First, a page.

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Yucca’s future rides on senate race

Reno Gazette-Journal - If Harry Reid is no longer Senate majority leader after the election, Nevada will be in a much weaker position to stop the federal government from building the Yucca Mountain high-level nuclear waste dump, the executive director of the Nevada Agency for Nuclear Projects contends.

"Our entire Nevada delegation has opposed Yucca, but we had no clout until Senator Reid became majority leader," said Bruce Breslow, a Republican and former Sparks mayor who was appointed head of the agency by Republican Gov. Jim Gibbons. "Without a majority leader from Nevada, other states would have built an expressway to Yucca Mountain."

If Reid loses his race, no one else in the Nevada congressional delegation has enough seniority or leadership experience to be in line for powerful positions such as speaker of the House, or majority or minority leader in the House or Senate, Breslow said.

"If (Republican Rep.) Dean Heller was the majority leader, he could stop Yucca Mountain just as well as Senator Reid -- it's not about what political party you're in, it's about what position you have," Breslow said. "It's the clout of the position of majority leader that has prevented Nevada from being the country's nuclear dumping ground."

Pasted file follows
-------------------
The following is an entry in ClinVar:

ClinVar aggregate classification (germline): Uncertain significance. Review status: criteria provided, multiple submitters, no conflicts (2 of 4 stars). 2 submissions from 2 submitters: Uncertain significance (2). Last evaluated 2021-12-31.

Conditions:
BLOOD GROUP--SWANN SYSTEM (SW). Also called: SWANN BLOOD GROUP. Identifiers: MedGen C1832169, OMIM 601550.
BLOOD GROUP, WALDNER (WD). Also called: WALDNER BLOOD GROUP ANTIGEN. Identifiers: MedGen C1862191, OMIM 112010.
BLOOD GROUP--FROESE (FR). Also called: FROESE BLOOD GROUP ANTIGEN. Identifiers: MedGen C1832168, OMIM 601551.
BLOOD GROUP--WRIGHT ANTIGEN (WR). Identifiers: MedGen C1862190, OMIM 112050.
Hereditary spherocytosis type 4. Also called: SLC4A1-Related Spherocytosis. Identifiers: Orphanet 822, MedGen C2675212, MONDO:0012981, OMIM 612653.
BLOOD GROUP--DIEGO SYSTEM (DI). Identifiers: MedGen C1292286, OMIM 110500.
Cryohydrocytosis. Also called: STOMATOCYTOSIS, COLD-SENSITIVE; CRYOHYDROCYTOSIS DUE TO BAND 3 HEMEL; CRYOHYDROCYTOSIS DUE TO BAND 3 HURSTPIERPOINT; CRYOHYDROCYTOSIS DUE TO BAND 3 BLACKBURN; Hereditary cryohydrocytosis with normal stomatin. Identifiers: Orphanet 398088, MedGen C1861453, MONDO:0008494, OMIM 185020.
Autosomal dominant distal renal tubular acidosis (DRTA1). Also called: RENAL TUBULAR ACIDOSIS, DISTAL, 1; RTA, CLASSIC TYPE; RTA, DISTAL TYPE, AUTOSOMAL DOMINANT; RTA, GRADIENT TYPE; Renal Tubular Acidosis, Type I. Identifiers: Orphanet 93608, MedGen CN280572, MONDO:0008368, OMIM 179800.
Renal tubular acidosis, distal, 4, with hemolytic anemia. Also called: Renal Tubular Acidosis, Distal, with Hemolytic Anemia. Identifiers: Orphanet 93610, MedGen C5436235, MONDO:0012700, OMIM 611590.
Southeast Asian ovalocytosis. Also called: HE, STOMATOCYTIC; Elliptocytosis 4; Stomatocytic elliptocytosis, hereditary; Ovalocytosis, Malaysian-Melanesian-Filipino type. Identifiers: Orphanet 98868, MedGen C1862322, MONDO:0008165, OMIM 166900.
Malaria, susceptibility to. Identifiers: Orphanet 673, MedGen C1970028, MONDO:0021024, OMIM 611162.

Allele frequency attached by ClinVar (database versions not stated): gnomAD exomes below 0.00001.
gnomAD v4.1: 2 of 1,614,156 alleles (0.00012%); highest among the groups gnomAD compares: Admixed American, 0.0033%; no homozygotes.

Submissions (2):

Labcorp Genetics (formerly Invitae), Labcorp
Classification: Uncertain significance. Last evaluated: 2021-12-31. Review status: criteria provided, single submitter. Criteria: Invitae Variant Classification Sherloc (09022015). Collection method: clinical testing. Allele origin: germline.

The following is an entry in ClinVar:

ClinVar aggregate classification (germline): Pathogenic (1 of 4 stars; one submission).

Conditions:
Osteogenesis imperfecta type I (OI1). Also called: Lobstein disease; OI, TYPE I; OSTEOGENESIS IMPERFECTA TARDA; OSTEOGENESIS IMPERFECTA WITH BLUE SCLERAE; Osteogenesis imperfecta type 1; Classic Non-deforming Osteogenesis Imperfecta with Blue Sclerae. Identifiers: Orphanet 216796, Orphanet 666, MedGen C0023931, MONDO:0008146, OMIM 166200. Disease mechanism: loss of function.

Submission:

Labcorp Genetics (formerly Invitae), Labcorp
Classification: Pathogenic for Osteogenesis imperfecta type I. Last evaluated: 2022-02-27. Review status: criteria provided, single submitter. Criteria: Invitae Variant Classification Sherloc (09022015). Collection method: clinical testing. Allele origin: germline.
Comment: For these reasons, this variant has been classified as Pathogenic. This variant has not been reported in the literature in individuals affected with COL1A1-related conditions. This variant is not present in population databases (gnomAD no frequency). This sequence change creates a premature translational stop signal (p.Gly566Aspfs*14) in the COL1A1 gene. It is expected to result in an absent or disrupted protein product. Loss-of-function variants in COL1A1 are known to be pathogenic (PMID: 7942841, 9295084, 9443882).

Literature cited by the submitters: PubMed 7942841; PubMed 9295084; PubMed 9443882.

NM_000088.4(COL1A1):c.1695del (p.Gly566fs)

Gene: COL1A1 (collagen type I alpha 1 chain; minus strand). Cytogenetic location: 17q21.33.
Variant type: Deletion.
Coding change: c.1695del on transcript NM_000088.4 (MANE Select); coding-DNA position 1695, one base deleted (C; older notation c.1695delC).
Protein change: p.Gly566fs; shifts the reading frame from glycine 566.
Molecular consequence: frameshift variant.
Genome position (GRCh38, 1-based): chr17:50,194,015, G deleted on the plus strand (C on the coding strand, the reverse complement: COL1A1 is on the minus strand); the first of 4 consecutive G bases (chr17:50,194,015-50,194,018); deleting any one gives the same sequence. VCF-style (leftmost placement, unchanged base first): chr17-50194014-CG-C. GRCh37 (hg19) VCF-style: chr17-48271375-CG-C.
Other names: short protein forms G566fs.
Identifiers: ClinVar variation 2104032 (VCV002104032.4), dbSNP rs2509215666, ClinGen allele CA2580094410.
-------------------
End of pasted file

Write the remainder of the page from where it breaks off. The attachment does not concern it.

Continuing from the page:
U.S. Sen. John Ensign, R-Nev., used to be chairman of the Republican Policy Committee -- the No. 4 leadership post on the GOP side -- but resigned from that role last year after revelations that he had an affair with the wife of a former aide.

With ethics investigations still hanging over his head, Ensign is not expected to be brought back into a leadership role, political analysts say.

Without a powerful member of Congress from Nevada, the Silver State would once again become vulnerable to a push from other states' lawmakers who want to send their nuclear waste to Yucca Mountain, said Eric Herzik, chairman of the political science department at the University of Nevada, Reno.

The latest state survey on the issue, released last summer, showed that more than 58 percent of Nevadans oppose the Yucca Mountain dump, Breslow said.

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